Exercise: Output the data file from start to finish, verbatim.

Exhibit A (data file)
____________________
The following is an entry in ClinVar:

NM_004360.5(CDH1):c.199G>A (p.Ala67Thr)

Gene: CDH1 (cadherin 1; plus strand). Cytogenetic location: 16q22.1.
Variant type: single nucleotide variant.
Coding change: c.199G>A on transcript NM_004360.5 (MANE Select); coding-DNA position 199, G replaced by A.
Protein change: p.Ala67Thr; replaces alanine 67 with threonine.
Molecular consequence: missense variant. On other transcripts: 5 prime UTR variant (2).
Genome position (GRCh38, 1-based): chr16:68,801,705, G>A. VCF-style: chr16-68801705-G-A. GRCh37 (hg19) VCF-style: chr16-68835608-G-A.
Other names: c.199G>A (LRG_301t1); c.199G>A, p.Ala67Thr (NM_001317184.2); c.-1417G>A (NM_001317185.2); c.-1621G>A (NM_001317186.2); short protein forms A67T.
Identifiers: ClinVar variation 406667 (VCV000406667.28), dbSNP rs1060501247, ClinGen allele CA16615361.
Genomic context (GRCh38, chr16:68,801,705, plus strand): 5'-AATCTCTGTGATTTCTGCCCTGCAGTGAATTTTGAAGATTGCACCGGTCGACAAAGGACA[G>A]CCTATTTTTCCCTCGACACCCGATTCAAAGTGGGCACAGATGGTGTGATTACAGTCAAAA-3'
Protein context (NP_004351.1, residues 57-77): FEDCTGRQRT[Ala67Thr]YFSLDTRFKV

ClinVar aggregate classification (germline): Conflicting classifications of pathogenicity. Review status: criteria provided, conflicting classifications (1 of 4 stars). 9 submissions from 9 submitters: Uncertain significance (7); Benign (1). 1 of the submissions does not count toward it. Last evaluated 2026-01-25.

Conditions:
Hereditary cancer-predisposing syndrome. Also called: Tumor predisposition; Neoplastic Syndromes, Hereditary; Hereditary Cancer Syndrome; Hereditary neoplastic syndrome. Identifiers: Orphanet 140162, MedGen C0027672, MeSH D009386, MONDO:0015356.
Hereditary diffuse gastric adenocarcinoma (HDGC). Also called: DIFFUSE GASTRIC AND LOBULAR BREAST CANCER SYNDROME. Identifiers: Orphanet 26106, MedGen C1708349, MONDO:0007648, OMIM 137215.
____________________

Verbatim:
The following is an entry in ClinVar:

NM_004360.5(CDH1):c.199G>A (p.Ala67Thr)

Gene: CDH1 (cadherin 1; plus strand). Cytogenetic location: 16q22.1.
Variant type: single nucleotide variant.
Coding change: c.199G>A on transcript NM_004360.5 (MANE Select); coding-DNA position 199, G replaced by A.
Protein change: p.Ala67Thr; replaces alanine 67 with threonine.
Molecular consequence: missense variant. On other transcripts: 5 prime UTR variant (2).
Genome position (GRCh38, 1-based): chr16:68,801,705, G>A. VCF-style: chr16-68801705-G-A. GRCh37 (hg19) VCF-style: chr16-68835608-G-A.
Other names: c.199G>A (LRG_301t1); c.199G>A, p.Ala67Thr (NM_001317184.2); c.-1417G>A (NM_001317185.2); c.-1621G>A (NM_001317186.2); short protein forms A67T.
Identifiers: ClinVar variation 406667 (VCV000406667.28), dbSNP rs1060501247, ClinGen allele CA16615361.
Genomic context (GRCh38, chr16:68,801,705, plus strand): 5'-AATCTCTGTGATTTCTGCCCTGCAGTGAATTTTGAAGATTGCACCGGTCGACAAAGGACA[G>A]CCTATTTTTCCCTCGACACCCGATTCAAAGTGGGCACAGATGGTGTGATTACAGTCAAAA-3'
Protein context (NP_004351.1, residues 57-77): FEDCTGRQRT[Ala67Thr]YFSLDTRFKV

ClinVar aggregate classification (germline): Conflicting classifications of pathogenicity. Review status: criteria provided, conflicting classifications (1 of 4 stars). 9 submissions from 9 submitters: Uncertain significance (7); Benign (1). 1 of the submissions does not count toward it. Last evaluated 2026-01-25.

Conditions:
Hereditary cancer-predisposing syndrome. Also called: Tumor predisposition; Neoplastic Syndromes, Hereditary; Hereditary Cancer Syndrome; Hereditary neoplastic syndrome. Identifiers: Orphanet 140162, MedGen C0027672, MeSH D009386, MONDO:0015356.
Hereditary diffuse gastric adenocarcinoma (HDGC). Also called: DIFFUSE GASTRIC AND LOBULAR BREAST CANCER SYNDROME. Identifiers: Orphanet 26106, MedGen C1708349, MONDO:0007648, OMIM 137215.